User Controlled Memory Management and Resource Management

Eric McCorkle eric.mccorkle at
Tue May 21 11:29:43 PDT 2013

On 05/19/13 11:18, Suminda Dharmasena wrote:
> Hi,
> I am looking to see if we can introduce user control for memory
> management and more finer resource management ability through
> annotations and API.
> Part of the discussion on this is in the comment section of the
> following blog which I had with David
> Homes:
> Many Java objects can either be allocated on the stack as well as
> deleted if allocated in the heap without it being passed for GC. Since
> stack allocation will only work for some objects and will break the
> current memory model an annotation can be introduced to mark
> stack allocation. Any contained objects cannot outlive the containing
> object in this case unless they are annotated to escape. Escaping
> objects can be heap allocated and collected through the normal GC process.
> If an object is heap allocated it can be deleted at define points like
> block exit, return or end of iteration (in loops) etc. Appropriate
> annotation can be introduced to mark the deletion. In this case
> contained objects can out live the containing object. The objects that
> cannot be deleted will be marked for GC during the normal GC cycle. Also
> an annotation can be introduced to help mark fields
> and methods which might escape and which does not statically. For
> methods all parameters, local variables and returned objects will not
> escape thus can be deleted after method returns. For methods parameters,
> any objects passed will not escape and can be safely deleted after
> method returns. Not all parameters may be marked. For fields, the
> objects can be deleted when the containing object is deleted. These
> objects if returned from a method will be clones and any pass to methods
> which are not marked for non escape would be clones else the compiler
> should complain. For local variables, they can be deleted when method
> returns or go out of scope. Also for return values an annotation to mark
> the return value safe to delete after returning.

I am actually in the process of developing a proposal to use
region/effect types to permit an alloca-like bytecode, and perhaps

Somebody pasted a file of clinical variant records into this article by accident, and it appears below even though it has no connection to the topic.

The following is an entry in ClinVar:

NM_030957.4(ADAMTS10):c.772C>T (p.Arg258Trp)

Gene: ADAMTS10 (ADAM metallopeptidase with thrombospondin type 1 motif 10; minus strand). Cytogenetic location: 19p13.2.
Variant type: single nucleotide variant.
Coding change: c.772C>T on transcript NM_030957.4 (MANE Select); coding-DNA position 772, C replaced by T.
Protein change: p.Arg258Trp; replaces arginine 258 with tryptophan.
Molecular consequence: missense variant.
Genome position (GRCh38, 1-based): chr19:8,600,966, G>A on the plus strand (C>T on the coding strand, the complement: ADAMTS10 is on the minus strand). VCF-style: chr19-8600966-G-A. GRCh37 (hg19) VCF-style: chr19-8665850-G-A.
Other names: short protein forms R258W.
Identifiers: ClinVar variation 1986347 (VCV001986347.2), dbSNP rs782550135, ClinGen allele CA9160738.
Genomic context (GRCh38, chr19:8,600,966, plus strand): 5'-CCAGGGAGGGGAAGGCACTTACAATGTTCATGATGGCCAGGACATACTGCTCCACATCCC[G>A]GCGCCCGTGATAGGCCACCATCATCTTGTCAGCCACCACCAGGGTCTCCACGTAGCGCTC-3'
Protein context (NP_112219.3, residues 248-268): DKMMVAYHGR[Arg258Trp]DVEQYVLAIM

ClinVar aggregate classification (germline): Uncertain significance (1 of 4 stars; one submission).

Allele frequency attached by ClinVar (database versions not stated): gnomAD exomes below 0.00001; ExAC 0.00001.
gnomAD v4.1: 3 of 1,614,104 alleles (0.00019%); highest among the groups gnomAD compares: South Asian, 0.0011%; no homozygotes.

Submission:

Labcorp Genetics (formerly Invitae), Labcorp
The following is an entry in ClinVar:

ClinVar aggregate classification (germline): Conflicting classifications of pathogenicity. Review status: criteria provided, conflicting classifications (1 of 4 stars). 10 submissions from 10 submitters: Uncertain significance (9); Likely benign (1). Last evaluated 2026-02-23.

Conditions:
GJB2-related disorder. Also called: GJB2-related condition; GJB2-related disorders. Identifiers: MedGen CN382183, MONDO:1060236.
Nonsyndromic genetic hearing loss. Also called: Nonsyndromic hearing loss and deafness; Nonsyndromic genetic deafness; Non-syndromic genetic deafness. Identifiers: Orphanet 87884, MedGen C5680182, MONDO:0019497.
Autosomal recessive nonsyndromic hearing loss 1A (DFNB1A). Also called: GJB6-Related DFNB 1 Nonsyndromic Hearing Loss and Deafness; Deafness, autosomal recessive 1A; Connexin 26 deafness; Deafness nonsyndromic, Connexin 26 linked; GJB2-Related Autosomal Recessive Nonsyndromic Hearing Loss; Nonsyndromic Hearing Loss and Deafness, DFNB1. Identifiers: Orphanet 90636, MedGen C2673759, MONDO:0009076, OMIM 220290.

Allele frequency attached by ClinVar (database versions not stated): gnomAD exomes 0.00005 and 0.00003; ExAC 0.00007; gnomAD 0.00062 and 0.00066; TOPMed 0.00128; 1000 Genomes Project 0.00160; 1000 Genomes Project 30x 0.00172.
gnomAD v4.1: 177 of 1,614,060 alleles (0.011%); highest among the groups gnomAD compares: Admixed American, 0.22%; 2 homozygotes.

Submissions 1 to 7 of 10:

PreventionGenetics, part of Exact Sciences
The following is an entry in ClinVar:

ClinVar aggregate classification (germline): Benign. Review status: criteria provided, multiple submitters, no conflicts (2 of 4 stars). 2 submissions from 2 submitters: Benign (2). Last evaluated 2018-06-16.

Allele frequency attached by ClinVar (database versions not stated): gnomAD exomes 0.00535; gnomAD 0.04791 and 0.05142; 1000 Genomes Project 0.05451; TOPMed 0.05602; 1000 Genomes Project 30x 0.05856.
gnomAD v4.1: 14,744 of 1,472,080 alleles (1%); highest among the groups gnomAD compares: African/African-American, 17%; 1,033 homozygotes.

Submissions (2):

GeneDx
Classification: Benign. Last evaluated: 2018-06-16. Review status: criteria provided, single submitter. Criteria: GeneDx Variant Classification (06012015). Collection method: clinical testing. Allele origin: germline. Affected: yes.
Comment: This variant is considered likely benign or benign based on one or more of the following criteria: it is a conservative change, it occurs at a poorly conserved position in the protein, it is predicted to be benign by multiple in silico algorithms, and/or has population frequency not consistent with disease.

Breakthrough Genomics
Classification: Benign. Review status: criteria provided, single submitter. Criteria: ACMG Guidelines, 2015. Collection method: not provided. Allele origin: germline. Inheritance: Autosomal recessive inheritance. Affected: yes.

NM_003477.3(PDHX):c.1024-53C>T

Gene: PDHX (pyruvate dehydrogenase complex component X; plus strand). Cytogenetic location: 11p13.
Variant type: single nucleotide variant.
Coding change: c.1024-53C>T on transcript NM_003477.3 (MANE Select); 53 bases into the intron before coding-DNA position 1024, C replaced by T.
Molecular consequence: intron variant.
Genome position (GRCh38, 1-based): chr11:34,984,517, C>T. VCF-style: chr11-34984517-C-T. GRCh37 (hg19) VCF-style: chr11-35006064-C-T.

malloc/free-like bytecodes to be added to the bytecode instruction set
and checked by the verifier.  At the Java language level, the same type
system extensions can be used to allow the compiler to transform GC
allocations into alloca's.

It would take more work to do something like this, but the Cyclone
language used similar type system features to check the correctness of
malloc/free-style memory management.

Transforming allocations to stack allocation is a guaranteed win.  With
malloc/free, the issue is a bit muddier.  The underlying question is
whether explicit memory management actually improves significantly over
GC allocations (or regions, for that matter), which is an issue that's
far from settled, not to mention heavily dependent on the application,
runtime, and GC/malloc implementations used.

> More fine grain resource management can be done through annotation like
> calling close() before trying to GC with appropriate annotations.
> Also appropriate API can be defined also to perform some of the memory
> management operations.
> For further examples of possible annotations see the discussion
> on:
> Also ability to turn off GC within a code block or function unless
> an outofmemory error happens.

The capacity to disable GC for a potentially unbounded period time;
however, is dangerous.  At the bytecode level, GC literature generally
favors safepoints as a means of explicitly controlling GC.  At the
language level, the block approach is more advisable; however, there
would need to be restrictions on what can be done inside such a block,
possibly to the point of "straightline code only".

> This would leave lesser workload for the GC system. Large part of memory
> management workload will be at know at appropriate point in code (if the
> programmer is disciplined).

I'm not so sure about that.  GC workloads are notoriously hard to
predict, especially in a complex, server-type system.

> In GCing we do not know where the execution
> is when GC happens. If this is in latency sensitive code block you are
> in trouble. This way the developer is in true partnership with the GC
> and memory management system.

Is the goal here to reduce demand on GC or to achieve better real-time

> Suminda
> --
> Suminda Sirinath Salpitikorala Dharmasena, B.Sc. Comp. & I.S. (Hon.)
> Lond., P.G.Dip. Ind. Maths. J'Pura, MIEEE, MACM,
> CEO Sakrīō! ▣ */Address/*: 6G • 1st Lane • Pagoda
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